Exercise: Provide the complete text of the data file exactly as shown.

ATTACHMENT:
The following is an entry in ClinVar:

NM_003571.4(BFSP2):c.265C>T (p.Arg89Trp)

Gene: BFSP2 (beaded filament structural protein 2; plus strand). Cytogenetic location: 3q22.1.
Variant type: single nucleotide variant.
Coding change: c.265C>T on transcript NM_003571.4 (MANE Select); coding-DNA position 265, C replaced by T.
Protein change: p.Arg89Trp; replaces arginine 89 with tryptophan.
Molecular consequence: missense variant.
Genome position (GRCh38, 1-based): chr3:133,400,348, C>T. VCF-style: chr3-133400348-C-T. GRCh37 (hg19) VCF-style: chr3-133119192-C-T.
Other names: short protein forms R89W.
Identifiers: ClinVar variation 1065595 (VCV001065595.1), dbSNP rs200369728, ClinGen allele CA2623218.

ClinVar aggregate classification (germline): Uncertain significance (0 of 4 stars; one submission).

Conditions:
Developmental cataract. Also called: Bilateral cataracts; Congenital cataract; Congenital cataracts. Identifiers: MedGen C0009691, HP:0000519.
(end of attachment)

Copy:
The following is an entry in ClinVar:

NM_003571.4(BFSP2):c.265C>T (p.Arg89Trp)

Gene: BFSP2 (beaded filament structural protein 2; plus strand). Cytogenetic location: 3q22.1.
Variant type: single nucleotide variant.
Coding change: c.265C>T on transcript NM_003571.4 (MANE Select); coding-DNA position 265, C replaced by T.
Protein change: p.Arg89Trp; replaces arginine 89 with tryptophan.
Molecular consequence: missense variant.
Genome position (GRCh38, 1-based): chr3:133,400,348, C>T. VCF-style: chr3-133400348-C-T. GRCh37 (hg19) VCF-style: chr3-133119192-C-T.
Other names: short protein forms R89W.
Identifiers: ClinVar variation 1065595 (VCV001065595.1), dbSNP rs200369728, ClinGen allele CA2623218.

ClinVar aggregate classification (germline): Uncertain significance (0 of 4 stars; one submission).

Conditions:
Developmental cataract. Also called: Bilateral cataracts; Congenital cataract; Congenital cataracts. Identifiers: MedGen C0009691, HP:0000519.